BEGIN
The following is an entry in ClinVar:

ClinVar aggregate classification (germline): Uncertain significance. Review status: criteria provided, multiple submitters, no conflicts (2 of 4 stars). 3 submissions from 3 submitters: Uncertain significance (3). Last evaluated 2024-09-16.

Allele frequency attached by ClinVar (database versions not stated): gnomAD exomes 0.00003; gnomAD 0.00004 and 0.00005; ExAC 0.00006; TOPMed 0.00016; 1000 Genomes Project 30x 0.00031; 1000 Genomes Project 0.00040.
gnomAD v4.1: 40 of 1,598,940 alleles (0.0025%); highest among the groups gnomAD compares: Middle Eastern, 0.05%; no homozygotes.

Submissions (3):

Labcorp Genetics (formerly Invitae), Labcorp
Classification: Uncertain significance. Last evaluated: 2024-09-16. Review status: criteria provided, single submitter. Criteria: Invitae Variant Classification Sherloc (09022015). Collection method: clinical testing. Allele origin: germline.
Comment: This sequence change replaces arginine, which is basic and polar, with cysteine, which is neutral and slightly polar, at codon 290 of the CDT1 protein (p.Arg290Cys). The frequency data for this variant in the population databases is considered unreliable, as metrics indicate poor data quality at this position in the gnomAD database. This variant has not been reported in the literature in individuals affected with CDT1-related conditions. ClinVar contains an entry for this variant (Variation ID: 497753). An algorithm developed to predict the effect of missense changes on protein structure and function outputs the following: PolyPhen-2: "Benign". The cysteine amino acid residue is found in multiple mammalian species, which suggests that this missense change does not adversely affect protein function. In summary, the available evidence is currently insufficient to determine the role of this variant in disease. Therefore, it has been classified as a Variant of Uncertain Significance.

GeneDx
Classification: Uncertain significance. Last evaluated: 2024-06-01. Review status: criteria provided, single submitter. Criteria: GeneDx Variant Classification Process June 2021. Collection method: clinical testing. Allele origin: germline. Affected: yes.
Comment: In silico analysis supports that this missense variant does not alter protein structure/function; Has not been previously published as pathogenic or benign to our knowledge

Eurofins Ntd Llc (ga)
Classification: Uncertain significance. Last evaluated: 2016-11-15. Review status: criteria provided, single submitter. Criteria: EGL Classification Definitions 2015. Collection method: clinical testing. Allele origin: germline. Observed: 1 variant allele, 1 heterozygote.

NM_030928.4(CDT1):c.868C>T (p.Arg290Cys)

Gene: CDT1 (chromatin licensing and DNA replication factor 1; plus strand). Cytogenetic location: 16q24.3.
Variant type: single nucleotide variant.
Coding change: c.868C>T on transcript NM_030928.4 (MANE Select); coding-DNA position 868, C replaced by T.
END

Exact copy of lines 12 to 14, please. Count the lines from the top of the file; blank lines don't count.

Eurofins Ntd Llc (ga)
Classification: Uncertain significance. Last evaluated: 2016-11-15. Review status: criteria provided, single submitter. Criteria: EGL Classification Definitions 2015. Collection method: clinical testing. Allele origin: germline. Observed: 1 variant allele, 1 heterozygote.

NM_030928.4(CDT1):c.868C>T (p.Arg290Cys)